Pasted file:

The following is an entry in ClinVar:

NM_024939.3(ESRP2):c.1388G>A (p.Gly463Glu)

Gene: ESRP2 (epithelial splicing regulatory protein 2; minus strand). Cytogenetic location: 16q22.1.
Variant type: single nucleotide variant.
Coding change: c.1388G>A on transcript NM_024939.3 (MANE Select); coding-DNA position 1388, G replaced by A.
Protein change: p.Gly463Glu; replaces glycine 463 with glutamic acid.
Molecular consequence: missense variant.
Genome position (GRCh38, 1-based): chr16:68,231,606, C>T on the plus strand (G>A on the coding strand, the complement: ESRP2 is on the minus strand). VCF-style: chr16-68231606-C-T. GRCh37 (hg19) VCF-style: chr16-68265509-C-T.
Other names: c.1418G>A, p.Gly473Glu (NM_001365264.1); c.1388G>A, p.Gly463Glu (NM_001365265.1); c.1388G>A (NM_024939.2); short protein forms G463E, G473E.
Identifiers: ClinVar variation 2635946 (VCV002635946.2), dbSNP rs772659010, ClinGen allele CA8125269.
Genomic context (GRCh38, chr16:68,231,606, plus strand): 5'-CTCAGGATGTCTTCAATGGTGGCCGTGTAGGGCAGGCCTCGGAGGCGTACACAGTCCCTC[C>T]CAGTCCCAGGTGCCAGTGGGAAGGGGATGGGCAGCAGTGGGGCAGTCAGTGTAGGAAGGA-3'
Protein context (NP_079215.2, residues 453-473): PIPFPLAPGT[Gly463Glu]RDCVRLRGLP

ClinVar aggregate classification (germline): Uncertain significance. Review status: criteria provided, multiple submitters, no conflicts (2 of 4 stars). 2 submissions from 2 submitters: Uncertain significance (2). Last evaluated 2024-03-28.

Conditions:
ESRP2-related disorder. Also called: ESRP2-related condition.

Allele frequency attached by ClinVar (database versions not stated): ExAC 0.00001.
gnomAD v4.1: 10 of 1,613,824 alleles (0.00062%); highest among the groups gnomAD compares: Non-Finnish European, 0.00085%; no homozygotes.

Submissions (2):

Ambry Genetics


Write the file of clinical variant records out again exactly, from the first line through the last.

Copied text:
The following is an entry in ClinVar:

NM_024939.3(ESRP2):c.1388G>A (p.Gly463Glu)

Gene: ESRP2 (epithelial splicing regulatory protein 2; minus strand). Cytogenetic location: 16q22.1.
Variant type: single nucleotide variant.
Coding change: c.1388G>A on transcript NM_024939.3 (MANE Select); coding-DNA position 1388, G replaced by A.
Protein change: p.Gly463Glu; replaces glycine 463 with glutamic acid.
Molecular consequence: missense variant.
Genome position (GRCh38, 1-based): chr16:68,231,606, C>T on the plus strand (G>A on the coding strand, the complement: ESRP2 is on the minus strand). VCF-style: chr16-68231606-C-T. GRCh37 (hg19) VCF-style: chr16-68265509-C-T.
Other names: c.1418G>A, p.Gly473Glu (NM_001365264.1); c.1388G>A, p.Gly463Glu (NM_001365265.1); c.1388G>A (NM_024939.2); short protein forms G463E, G473E.
Identifiers: ClinVar variation 2635946 (VCV002635946.2), dbSNP rs772659010, ClinGen allele CA8125269.
Genomic context (GRCh38, chr16:68,231,606, plus strand): 5'-CTCAGGATGTCTTCAATGGTGGCCGTGTAGGGCAGGCCTCGGAGGCGTACACAGTCCCTC[C>T]CAGTCCCAGGTGCCAGTGGGAAGGGGATGGGCAGCAGTGGGGCAGTCAGTGTAGGAAGGA-3'
Protein context (NP_079215.2, residues 453-473): PIPFPLAPGT[Gly463Glu]RDCVRLRGLP

ClinVar aggregate classification (germline): Uncertain significance. Review status: criteria provided, multiple submitters, no conflicts (2 of 4 stars). 2 submissions from 2 submitters: Uncertain significance (2). Last evaluated 2024-03-28.

Conditions:
ESRP2-related disorder. Also called: ESRP2-related condition.

Allele frequency attached by ClinVar (database versions not stated): ExAC 0.00001.
gnomAD v4.1: 10 of 1,613,824 alleles (0.00062%); highest among the groups gnomAD compares: Non-Finnish European, 0.00085%; no homozygotes.

Submissions (2):

Ambry Genetics